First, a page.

tar -jxf ../gmp-4.2.4.tar.bz2
mv gmp-4.2.4 gmp

Create a separate build directory again:

mkdir -v ../gcc-build
cd ../gcc-build

Before starting to build GCC, remember to unset any environment variables that override the default optimization flags.

Now prepare GCC for compilation:

../gcc-4.3.2/configure --prefix=/tools \
    --with-local-prefix=/tools --enable-clocale=gnu \
    --enable-shared --enable-threads=posix \
    --enable-__cxa_atexit --enable-languages=c,c++ \
    --disable-libstdcxx-pch --disable-bootstrap

The meaning of the new configure options:


This option ensures the correct locale model is selected for the C++ libraries under all circumstances. If the configure script finds the de_DE locale installed, it will select the correct gnu locale model. However, if the de_DE locale is not installed, there is the risk of building Application Binary Interface (ABI)-incompatible C++ libraries because the incorrect generic locale model may be selected.


This enables C++ exception handling for multi-threaded code.


This option allows use of __cxa_atexit, rather than atexit, to register C++ destructors for local statics and global objects. This option is essential for fully standards-compliant handling of destructors. It also affects the C++ ABI, and therefore results in C++ shared libraries and C++ programs that are interoperable with other Linux distributions.


This option ensures that both the C and C++ compilers are built.


Do not build the pre-compiled header (PCH) for libstdc++. It takes up a lot of space, and we have no use for it.


Bootstrapping the compiler is now the default for GCC. However, our build method should provide us with a solid compiler without the need to bootstrap each time.

Compile the package:


Compilation is now complete. As previously mentioned, running the test suites for the temporary tools compiled in this chapter is not mandatory. To run the GCC test suite anyway, use the following command:

make -k check

The -k flag is used to make the test suite run through to completion and not stop at the first failure. The GCC test suite is very comprehensive and is almost guaranteed to generate a few failures.

For a discussion of test failures that are of particular importance, please see Section 6.14, “GCC-4.3.2.”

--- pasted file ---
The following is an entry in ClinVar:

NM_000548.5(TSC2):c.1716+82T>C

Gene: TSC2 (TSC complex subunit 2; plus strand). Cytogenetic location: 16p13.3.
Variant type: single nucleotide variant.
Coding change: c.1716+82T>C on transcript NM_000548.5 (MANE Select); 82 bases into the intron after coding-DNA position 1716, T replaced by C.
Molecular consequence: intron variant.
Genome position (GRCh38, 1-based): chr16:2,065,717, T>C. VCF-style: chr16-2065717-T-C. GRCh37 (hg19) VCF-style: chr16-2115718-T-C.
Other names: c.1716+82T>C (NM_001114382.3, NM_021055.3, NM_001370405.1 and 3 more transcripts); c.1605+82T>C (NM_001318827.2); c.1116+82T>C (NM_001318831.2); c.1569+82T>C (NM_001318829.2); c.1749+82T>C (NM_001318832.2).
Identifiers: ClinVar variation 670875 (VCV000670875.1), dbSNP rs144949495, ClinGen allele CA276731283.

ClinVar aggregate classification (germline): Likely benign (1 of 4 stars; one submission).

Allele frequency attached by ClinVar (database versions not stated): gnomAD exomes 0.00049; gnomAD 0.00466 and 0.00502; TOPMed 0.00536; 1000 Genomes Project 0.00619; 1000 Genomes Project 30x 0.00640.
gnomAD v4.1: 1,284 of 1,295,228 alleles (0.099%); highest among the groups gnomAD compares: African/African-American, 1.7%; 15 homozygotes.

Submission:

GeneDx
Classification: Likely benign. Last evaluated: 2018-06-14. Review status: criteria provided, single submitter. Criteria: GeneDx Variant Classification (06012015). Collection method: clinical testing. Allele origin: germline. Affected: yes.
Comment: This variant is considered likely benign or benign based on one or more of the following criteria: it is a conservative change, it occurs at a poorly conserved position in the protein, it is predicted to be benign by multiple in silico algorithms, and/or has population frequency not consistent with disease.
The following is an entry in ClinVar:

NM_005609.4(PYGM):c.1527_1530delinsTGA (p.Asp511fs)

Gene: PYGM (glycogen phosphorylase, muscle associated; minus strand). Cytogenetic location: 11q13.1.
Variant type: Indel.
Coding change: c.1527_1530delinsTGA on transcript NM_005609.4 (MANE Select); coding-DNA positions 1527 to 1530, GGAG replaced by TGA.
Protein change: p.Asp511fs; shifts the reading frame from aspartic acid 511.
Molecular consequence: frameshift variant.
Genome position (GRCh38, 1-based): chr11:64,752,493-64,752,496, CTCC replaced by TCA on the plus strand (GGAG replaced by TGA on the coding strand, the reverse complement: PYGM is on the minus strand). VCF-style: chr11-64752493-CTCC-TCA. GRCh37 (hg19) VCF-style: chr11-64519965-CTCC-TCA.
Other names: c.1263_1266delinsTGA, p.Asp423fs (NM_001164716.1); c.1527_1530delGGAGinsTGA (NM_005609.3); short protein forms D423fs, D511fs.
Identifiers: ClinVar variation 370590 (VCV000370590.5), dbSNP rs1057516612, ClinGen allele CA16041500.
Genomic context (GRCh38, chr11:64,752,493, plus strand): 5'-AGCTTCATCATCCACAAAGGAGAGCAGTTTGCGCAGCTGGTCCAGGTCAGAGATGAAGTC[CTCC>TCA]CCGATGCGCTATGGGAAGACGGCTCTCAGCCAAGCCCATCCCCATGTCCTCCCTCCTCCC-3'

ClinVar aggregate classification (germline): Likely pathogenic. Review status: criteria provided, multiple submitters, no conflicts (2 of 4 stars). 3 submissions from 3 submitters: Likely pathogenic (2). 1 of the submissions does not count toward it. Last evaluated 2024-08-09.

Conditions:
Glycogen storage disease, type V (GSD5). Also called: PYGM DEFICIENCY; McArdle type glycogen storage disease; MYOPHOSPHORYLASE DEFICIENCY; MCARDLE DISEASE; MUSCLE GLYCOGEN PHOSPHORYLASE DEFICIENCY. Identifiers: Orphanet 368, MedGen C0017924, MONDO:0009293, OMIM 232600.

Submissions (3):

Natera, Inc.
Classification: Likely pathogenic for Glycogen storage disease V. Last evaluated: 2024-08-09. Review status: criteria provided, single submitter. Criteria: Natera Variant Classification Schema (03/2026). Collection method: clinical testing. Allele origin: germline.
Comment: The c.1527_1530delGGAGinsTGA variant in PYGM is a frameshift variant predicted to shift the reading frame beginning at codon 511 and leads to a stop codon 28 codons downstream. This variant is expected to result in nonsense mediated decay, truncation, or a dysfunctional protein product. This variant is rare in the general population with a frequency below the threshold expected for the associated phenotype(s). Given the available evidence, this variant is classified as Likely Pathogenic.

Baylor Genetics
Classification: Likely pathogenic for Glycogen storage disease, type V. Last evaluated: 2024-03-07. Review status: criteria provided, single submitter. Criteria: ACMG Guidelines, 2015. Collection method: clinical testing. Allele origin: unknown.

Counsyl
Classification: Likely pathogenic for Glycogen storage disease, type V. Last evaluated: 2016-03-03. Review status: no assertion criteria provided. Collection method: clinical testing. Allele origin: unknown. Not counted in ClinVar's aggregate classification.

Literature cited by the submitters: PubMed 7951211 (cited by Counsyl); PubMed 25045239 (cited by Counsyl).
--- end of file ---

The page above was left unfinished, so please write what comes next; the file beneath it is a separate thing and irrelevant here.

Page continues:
Install the package:

make install


At this point, it is imperative to stop and ensure that the basic functions (compiling and linking) of the new toolchain are working as expected. To perform a sanity check, run the following commands:

echo 'main(){}' > dummy.c
cc dummy.c
readelf -l a.out | grep ': /tools'

If everything is working correctly, there should be no errors, and the output of the last command will be of the form:

[Requesting program interpreter:

Note that /tools/lib appears as the prefix of the dynamic linker.

If the output is not shown as above or there was no output at all, then something is wrong. Investigate and retrace the steps to find out where the problem is and correct it. This issue must be resolved before continuing on. First, perform the sanity check again, using gcc instead of cc. If this works, then the /tools/bin/cc symlink is missing. Revisit Section 5.5, “GCC-4.3.2 - Pass 1,” and install the symlink. Next, ensure that the PATH is correct. This can be checked by running echo $PATH and verifying that /tools/bin is at the head of the list. If the PATH is wrong it could mean that you are not logged in as user lfs or that something went wrong back in Section 4.4, “Setting Up the Environment.” Another option is that something may have gone wrong with the specs file amendment above. In this case, redo the specs file amendment, being careful to copy-and-paste the commands.

Once all is well, clean up the test files:

rm -v dummy.c a.out

Details on this package are located in Section 6.14.2, “Contents of GCC.”